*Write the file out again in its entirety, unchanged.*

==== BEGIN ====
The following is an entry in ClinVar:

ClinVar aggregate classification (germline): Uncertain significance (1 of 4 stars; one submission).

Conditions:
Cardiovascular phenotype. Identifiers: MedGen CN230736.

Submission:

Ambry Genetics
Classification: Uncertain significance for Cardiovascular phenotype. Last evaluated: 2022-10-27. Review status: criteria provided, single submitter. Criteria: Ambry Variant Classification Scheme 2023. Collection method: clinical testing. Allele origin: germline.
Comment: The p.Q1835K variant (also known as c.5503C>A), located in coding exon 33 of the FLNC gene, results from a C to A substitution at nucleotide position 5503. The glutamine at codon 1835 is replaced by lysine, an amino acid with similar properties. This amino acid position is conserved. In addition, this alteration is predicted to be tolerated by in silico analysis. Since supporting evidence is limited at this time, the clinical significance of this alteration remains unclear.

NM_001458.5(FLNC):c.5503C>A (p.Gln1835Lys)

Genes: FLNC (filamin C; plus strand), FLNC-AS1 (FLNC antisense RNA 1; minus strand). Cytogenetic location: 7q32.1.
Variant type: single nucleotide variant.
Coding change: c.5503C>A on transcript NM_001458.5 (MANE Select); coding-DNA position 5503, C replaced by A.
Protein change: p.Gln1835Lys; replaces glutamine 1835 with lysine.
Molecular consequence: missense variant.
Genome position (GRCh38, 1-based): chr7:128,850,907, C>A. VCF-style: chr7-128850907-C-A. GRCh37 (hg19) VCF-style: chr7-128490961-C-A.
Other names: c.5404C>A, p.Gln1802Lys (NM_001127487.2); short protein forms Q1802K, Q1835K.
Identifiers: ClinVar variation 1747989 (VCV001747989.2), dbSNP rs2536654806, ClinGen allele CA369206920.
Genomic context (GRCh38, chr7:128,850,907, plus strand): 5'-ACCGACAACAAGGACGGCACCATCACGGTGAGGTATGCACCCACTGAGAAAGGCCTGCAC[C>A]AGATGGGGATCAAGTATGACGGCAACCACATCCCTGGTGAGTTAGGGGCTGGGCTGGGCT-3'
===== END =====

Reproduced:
The following is an entry in ClinVar:

ClinVar aggregate classification (germline): Uncertain significance (1 of 4 stars; one submission).

Conditions:
Cardiovascular phenotype. Identifiers: MedGen CN230736.

Submission:

Ambry Genetics
Classification: Uncertain significance for Cardiovascular phenotype. Last evaluated: 2022-10-27. Review status: criteria provided, single submitter. Criteria: Ambry Variant Classification Scheme 2023. Collection method: clinical testing. Allele origin: germline.
Comment: The p.Q1835K variant (also known as c.5503C>A), located in coding exon 33 of the FLNC gene, results from a C to A substitution at nucleotide position 5503. The glutamine at codon 1835 is replaced by lysine, an amino acid with similar properties. This amino acid position is conserved. In addition, this alteration is predicted to be tolerated by in silico analysis. Since supporting evidence is limited at this time, the clinical significance of this alteration remains unclear.

NM_001458.5(FLNC):c.5503C>A (p.Gln1835Lys)

Genes: FLNC (filamin C; plus strand), FLNC-AS1 (FLNC antisense RNA 1; minus strand). Cytogenetic location: 7q32.1.
Variant type: single nucleotide variant.
Coding change: c.5503C>A on transcript NM_001458.5 (MANE Select); coding-DNA position 5503, C replaced by A.
Protein change: p.Gln1835Lys; replaces glutamine 1835 with lysine.
Molecular consequence: missense variant.
Genome position (GRCh38, 1-based): chr7:128,850,907, C>A. VCF-style: chr7-128850907-C-A. GRCh37 (hg19) VCF-style: chr7-128490961-C-A.
Other names: c.5404C>A, p.Gln1802Lys (NM_001127487.2); short protein forms Q1802K, Q1835K.
Identifiers: ClinVar variation 1747989 (VCV001747989.2), dbSNP rs2536654806, ClinGen allele CA369206920.
Genomic context (GRCh38, chr7:128,850,907, plus strand): 5'-ACCGACAACAAGGACGGCACCATCACGGTGAGGTATGCACCCACTGAGAAAGGCCTGCAC[C>A]AGATGGGGATCAAGTATGACGGCAACCACATCCCTGGTGAGTTAGGGGCTGGGCTGGGCT-3'